Choosing the Right NE Florida School
Home Buyers Guide
Welcome to Northeast Florida! You know can choose from many, many schools ranging from public to private and charter schools. Finding the best one can be hard. Florida has the FCAT or the Florida Comprehensive Assessment Test which is given to students grade 3 thru 11 and scores them on an A to F scale. The first step to find the right school is to check out the FCAT score.
If enrolling for the first time you need 2 proof of residency documents and immunization certificate.
Duval County is Jacksonville, FL. To check which school a home goes to you should contact the Student Assignment number at 904-390-2144. There are 192 schools with approximately 127,085 students as of 2013-2014. Duval County does have 60 magnet school programs.
The grade A high scools for 2014 were A. Phillip Randolph Academies, Baymeadows Charter High School, Darnell Cookman Middle/High, Douglas Anderson School of the Arts, Frank H Peterson Academies of Technology, Jean Ribault High School, Paxon School for Advance Studies, River City Science Academy and Stanton College Prepratory.
More information can be found at http://www.duvalschools.org
St. Johns County
St. Johns County is Ponte Vedra Beach, St. Johns and St. Augustine. You can go online to http://stjohns.k12-fl.us to check which school a home goes to. St. Johns County has 22% of the schools Duval County has or 42. Thus there student population is 26% less than Duval County with 32,936 students as of 2013-2014.
What to look for:
A school education molds the future of it’s students, parents should be prepared to ask questions. Examples of questions to ask are:
1. What percentage of students go on to attend state university?
2. What is the cost of tuition?
3. What sort of literacy programs does the school promote?
When choosing a school parents have many options some of which are public, charter and private. All of these options have benefits and disadvantages.
The most beneficial aspect of public schools is access. Public education serves the larger community by linking quality education to economic productivity. However, the success of a public school relies on the particular counties' economic success. This in turn effects student to teacher ratio by having the funds to employ sufficient number of teachers, and to build or expand existing schools in order to have nicer, newer facilities and more classrooms to divide the kids up into.
Frequently, public schools are criticized for their students’ poor performances on nationwide standardized testing. However, recent trends indicate that test performances are improving nationwide along with the number of students graduating from high school. The federal government has implemented the No Child Left Behind achievement requirement as a basis for distributing federal education funding. According to the requirement, schools must demonstrate yearly progress towards universal proficiency as defined by the federal government.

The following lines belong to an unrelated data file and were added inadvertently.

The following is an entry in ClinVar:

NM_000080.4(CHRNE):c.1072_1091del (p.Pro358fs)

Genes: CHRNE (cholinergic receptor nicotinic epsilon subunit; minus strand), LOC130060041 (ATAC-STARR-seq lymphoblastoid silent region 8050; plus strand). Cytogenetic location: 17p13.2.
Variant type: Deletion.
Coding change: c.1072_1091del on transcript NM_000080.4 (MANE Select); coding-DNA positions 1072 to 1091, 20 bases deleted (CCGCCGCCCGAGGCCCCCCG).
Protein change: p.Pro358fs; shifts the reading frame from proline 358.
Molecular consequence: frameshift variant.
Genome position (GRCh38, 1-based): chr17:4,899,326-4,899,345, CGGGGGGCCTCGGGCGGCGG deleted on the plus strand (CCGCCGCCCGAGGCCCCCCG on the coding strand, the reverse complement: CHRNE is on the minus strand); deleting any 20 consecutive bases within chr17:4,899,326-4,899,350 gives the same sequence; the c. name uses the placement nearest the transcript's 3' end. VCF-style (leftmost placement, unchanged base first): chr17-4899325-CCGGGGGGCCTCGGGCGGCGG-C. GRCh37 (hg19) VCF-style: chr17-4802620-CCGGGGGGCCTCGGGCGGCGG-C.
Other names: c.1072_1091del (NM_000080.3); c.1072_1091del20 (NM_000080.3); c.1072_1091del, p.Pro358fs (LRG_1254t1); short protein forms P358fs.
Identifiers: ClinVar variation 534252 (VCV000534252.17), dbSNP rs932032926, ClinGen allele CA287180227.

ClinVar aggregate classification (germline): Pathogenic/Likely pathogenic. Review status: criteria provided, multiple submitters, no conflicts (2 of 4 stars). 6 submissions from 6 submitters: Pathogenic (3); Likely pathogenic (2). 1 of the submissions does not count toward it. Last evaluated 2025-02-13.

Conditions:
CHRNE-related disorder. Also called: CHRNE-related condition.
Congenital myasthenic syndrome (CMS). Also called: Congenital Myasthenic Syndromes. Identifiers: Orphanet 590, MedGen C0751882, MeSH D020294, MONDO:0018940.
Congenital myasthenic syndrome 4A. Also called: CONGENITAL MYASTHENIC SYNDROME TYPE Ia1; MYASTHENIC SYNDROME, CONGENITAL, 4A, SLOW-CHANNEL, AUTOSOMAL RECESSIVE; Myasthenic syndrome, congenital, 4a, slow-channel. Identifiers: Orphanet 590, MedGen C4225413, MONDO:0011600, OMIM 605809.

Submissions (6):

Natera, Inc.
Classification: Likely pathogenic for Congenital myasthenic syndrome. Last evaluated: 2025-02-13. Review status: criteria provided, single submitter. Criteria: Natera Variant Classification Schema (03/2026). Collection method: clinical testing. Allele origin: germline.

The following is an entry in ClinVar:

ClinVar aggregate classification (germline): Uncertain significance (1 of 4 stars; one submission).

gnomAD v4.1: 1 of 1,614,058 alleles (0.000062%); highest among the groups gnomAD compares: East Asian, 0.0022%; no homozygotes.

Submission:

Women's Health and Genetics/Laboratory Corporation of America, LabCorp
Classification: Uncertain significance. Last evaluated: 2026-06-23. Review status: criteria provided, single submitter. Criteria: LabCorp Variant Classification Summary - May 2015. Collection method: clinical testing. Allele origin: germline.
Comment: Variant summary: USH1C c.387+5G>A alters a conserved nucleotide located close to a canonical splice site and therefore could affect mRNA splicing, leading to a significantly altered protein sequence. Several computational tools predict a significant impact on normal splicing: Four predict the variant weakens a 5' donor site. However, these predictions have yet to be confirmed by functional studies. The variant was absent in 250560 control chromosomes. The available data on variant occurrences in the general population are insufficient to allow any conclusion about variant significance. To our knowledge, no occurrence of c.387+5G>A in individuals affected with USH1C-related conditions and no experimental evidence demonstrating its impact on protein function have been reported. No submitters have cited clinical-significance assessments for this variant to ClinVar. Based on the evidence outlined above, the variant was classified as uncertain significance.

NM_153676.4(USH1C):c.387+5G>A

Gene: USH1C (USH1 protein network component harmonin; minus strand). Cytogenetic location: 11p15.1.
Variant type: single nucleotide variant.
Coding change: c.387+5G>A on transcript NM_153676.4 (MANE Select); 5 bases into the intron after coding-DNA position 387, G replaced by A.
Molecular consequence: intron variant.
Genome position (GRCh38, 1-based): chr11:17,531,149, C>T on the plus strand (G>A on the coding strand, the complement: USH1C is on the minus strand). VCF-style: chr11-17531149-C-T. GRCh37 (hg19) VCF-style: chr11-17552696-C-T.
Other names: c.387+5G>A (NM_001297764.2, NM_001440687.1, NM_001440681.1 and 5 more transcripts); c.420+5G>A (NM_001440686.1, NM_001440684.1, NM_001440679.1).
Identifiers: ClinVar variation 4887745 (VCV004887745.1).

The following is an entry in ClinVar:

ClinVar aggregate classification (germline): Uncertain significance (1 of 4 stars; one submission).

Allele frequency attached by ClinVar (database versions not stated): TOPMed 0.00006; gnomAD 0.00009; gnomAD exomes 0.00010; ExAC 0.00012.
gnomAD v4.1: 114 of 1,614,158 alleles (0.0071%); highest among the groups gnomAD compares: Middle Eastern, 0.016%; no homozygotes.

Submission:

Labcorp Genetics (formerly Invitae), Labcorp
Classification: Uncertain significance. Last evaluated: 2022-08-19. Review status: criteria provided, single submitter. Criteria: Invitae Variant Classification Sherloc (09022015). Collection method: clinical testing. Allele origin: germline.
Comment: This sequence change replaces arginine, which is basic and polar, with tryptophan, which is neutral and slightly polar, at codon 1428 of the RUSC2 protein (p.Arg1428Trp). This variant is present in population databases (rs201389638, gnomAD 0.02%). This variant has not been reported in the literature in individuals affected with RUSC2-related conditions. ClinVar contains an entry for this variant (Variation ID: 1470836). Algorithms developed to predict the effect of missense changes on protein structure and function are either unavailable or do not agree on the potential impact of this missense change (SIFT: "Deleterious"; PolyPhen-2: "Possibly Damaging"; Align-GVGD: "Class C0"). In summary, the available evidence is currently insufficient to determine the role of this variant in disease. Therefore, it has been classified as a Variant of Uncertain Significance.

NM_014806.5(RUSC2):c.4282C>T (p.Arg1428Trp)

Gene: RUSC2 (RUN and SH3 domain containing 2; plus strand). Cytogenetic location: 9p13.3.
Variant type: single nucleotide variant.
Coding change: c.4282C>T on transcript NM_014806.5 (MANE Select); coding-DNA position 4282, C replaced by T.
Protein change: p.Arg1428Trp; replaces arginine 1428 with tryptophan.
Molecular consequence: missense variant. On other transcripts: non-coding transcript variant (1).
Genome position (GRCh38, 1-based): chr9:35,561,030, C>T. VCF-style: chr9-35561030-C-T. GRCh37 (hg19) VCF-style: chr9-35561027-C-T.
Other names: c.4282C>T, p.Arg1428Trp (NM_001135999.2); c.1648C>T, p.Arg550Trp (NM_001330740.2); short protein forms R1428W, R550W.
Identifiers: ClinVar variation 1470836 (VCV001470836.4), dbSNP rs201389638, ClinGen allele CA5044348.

Many public schools suffer from overcrowding and staff shortages. Frequently, teachers cannot devote as much time as they would like to every student. We see this in parts of Duval County.
Charter schools are funded by the government, but are open to general enrollment just like public school. Enrollment is free for children. Charters schools have emerged throughout the country.
Because they are not traditional public schools, charter schools operate with more freedom from regulations. Charter schools are expected to exceed academic goals achieved by public schools. If the school fails to meet this contractual goal within four to five years, the state can revoke its charter and close the school.
Charter schools have many benefits including:
1. Strong focus on the arts and/or sciences.
2. Self-paced learning styles.
3. Less recitative classroom environments.
4. The option of home-schooling.
5. More one-on-one pupil-teacher time.
When considering a charter school, parents should ask the following questions:
1. What is the enrollment procedure?
2. Are the teachers unionized? Average years they remain employed there? This is important because happy teachers equal a better education.
3. What are the school’s plans for growth?
4. When was this charter school founded? By whom?
5. What is the school’s mission statement?
6. Are the charter’s ideals consistent with my own?
7. How is this charter school’s curriculum different from public school’s?
8. What role do parents play in the school?
In a June 2002 report, the National Center for Education Statistics (NCES) found that private school students scored higher on standardized tests, possessed more demanding graduation requirements, and sent more graduates to college than public schools. Once in college, former private school students are more likely to complete a bachelor’s or advanced degree by their mid-20s.
Along with their impressive educational standards, private schools offer a more intimate learning environment. The teacher-to-student ratio is much smaller and teachers usually handle classrooms consisting of fifteen to twenty students rather than the 30 to 40 students.
A major disadvantage to private schools is cost. Private schools depend mainly on tuition fees and funds coming from non-public sources like endowments, religious organizations, and charitable donations. Because they are privately funded, tuition is high.
There are many school options for parents, regardless of location, economic standing, or the level of the child’s education. The key is to understand the child, including their needs and their wants.